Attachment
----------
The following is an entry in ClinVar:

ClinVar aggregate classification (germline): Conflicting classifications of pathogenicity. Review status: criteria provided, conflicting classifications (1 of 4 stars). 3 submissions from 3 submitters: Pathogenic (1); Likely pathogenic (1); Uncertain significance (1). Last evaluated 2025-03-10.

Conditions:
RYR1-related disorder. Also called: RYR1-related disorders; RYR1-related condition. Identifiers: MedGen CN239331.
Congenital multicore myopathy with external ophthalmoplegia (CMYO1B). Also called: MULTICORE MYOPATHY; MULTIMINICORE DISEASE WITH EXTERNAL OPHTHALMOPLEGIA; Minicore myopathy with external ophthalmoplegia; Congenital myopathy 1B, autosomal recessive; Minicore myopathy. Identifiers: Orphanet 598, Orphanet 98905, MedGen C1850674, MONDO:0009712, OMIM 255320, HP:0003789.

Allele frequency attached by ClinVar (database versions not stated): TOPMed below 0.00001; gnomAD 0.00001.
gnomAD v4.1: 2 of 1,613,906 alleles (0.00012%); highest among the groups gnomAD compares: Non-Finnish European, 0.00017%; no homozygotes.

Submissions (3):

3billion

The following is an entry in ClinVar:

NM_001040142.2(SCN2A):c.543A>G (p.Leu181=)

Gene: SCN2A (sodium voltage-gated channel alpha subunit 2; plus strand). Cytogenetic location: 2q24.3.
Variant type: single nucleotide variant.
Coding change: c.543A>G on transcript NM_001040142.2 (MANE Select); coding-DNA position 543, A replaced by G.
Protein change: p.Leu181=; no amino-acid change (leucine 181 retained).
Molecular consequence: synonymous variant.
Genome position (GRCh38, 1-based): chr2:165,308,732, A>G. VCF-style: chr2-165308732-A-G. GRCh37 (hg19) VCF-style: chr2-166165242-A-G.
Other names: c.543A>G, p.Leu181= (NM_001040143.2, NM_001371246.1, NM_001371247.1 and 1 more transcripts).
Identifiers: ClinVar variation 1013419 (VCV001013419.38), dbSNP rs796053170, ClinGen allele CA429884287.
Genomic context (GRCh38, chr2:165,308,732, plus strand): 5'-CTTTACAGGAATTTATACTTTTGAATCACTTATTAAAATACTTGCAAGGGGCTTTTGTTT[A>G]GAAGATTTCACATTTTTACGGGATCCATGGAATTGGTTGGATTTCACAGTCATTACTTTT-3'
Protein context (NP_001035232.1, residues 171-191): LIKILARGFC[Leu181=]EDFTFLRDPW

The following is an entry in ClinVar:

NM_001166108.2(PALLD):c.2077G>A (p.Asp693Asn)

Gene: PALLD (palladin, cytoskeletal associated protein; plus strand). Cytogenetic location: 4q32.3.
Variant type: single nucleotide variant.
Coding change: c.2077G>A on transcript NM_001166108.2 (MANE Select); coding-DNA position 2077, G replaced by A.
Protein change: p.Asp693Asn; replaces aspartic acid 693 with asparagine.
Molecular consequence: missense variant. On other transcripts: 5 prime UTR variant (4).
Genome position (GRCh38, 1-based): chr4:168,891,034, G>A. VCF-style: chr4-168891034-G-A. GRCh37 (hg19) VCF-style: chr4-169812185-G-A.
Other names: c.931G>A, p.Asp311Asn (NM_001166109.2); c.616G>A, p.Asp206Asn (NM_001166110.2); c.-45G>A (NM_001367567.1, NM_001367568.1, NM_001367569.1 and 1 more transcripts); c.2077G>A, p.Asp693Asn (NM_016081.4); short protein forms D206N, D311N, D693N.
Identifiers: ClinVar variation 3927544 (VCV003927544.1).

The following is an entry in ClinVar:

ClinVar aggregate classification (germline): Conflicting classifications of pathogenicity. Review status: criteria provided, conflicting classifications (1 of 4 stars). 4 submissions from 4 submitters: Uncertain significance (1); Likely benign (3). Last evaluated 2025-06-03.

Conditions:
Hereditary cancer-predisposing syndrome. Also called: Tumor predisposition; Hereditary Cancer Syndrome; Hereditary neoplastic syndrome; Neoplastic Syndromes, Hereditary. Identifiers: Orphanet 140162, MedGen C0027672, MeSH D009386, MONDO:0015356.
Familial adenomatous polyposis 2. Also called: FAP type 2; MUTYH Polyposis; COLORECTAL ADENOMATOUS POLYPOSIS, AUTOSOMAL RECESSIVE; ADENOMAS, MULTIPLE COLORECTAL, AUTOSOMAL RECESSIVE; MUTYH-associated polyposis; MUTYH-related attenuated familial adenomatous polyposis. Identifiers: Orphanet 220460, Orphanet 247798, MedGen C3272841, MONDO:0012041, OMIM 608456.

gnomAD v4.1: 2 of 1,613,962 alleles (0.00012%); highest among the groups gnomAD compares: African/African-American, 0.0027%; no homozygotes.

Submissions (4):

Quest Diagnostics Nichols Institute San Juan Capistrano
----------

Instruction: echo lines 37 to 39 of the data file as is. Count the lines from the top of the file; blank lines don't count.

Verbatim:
gnomAD v4.1: 2 of 1,613,962 alleles (0.00012%); highest among the groups gnomAD compares: African/African-American, 0.0027%; no homozygotes.

Submissions (4):

Quest Diagnostics Nichols Institute San Juan Capistrano